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Details of Grant 

EPSRC Reference: EP/D002540/1
Title: MASSING: Multi-Agent Search Strategies in Natural Groups
Principal Investigator: Holcombe, Professor WML
Other Investigators:
Researcher Co-Investigators:
Project Partners:
Department: Computer Science
Organisation: University of Sheffield
Scheme: Standard Research (Pre-FEC)
Starts: 01 October 2005 Ends: 30 September 2008 Value (£): 160,037
EPSRC Research Topic Classifications:
Fundamentals of Computing Information & Knowledge Mgmt
New & Emerging Comp. Paradigms Population Ecology
EPSRC Industrial Sector Classifications:
No relevance to Underpinning Sectors
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Panel History:  
Summary on Grant Application Form
Modern computer systems are extremely powerful but often fail because they cannot cope with the constantly changing data they must deal with. As computers get bigger, and the amount of data they manage increases, performance declines because of the difficulties of dealing with a constant changing system. In fact the ability of computer users to get useful information out of large and ever-changing data sets is hindered by the lack of software to quickly search data. Computer scientists think the answer is to develop computer software with many individual programs or 'agents' working together to solve these problems. Using lots of agents is very effective and we only need look at Nature to see that working together gets things done faster and better. Looking at ants has inspired a scientist called Marco Dorigo to develop computer programs called 'ant algorithms' that solve search problems using pheromones, just like real ants. However, Dorigo admits that his ant algorithms don't behave just like ants. Ants provided him with an idea but the problem he wanted to solve was different, so he made them work to solve computing problems. Many species other than ants work together to find resources, but they often do it differently to the ants (Lasius niger) that inspired Marco Dorigo. Obviously, animal species solve different problems because they eat different things and live in different places. However, we believe that if we can work out what problems these animals are solving then we can learn why they have evolved a particular way of finding food. Then, if we can find a computer science problem that is similar we would understand how to make our agents behave in solving that problem. A colony of honeybees searching for nectar shares many similarities with computer agents searching for information in a network. The world is changing and more business is done over the Internet so it will be valuable to have an army of agents at your disposal to find resources at the best price or find buyers for your product. It is also easy to imagine agents routing phone calls in a telecommunications network.Our project will make computational models of six animal species, which have been well-studied. These species work together to find food and live together in one place. Some species like snails and caterpillars live in places with lots of food, whilst others like honeybees have to search large spaces for nectar. Another species we will model is an ant that lives in the desert, where food is very rare. With the models we make we can ask questions about the problems each species must solve to survive. Does their food last a long time? Do they have to search a large area? Do they use a lot of individuals to find food? How do individuals communicate? The answers to these questions will show us the best thing to do when searching for a solution, whether we need to find food or information. Once we know how to identify these problems we can design individual agents that work together and find the answers we need. In fact, because we know how natural agents behave individually and what happens when they work together we can be sure that what they will do is what we expect. If we just guessed how agents should work together then we cannot be sure what will 'emerge' when the agent's interact. It could be that when we put them together they will do something unexpected. This would be dangerous if they were managing a power network, for example. Using 'natural' agents we can be sure of what will happen.By copying Nature we are sure to find the best way of solving very complicated problems with agents. If we choose to guess about how agents should work together we could make very costly, or even dangerous, errors. Understanding natural solutions arrived at over millions of years of evolution will show us how to build useful communities of agents that can work together in harmony.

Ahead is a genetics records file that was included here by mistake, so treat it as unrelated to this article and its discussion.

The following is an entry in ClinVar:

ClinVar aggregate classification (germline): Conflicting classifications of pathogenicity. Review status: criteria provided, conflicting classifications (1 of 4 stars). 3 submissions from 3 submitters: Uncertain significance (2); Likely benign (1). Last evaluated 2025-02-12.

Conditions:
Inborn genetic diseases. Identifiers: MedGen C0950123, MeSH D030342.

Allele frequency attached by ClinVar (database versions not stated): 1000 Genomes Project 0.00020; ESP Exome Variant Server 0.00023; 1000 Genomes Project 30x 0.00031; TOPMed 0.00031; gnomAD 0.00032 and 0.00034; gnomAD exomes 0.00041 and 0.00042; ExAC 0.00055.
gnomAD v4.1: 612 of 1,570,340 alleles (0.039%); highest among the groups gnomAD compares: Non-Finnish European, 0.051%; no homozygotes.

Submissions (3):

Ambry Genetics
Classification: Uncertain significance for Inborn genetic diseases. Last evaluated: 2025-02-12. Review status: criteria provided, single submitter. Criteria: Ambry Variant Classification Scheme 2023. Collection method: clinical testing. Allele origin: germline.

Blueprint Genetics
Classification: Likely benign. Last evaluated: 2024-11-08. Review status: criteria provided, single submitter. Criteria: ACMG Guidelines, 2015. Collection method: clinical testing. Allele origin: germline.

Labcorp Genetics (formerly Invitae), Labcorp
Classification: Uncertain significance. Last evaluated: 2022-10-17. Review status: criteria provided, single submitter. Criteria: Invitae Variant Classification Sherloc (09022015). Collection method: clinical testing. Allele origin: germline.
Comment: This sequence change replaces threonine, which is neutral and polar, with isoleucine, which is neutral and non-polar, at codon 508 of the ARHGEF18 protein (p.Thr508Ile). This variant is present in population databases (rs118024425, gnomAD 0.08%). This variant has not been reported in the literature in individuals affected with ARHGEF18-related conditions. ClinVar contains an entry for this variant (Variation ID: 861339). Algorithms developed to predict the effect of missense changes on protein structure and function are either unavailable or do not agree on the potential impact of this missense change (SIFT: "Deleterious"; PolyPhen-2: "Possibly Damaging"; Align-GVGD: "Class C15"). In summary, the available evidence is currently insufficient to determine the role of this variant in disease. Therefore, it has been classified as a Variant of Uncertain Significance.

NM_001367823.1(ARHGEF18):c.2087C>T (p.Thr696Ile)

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Organisation Website: http://www.shef.ac.uk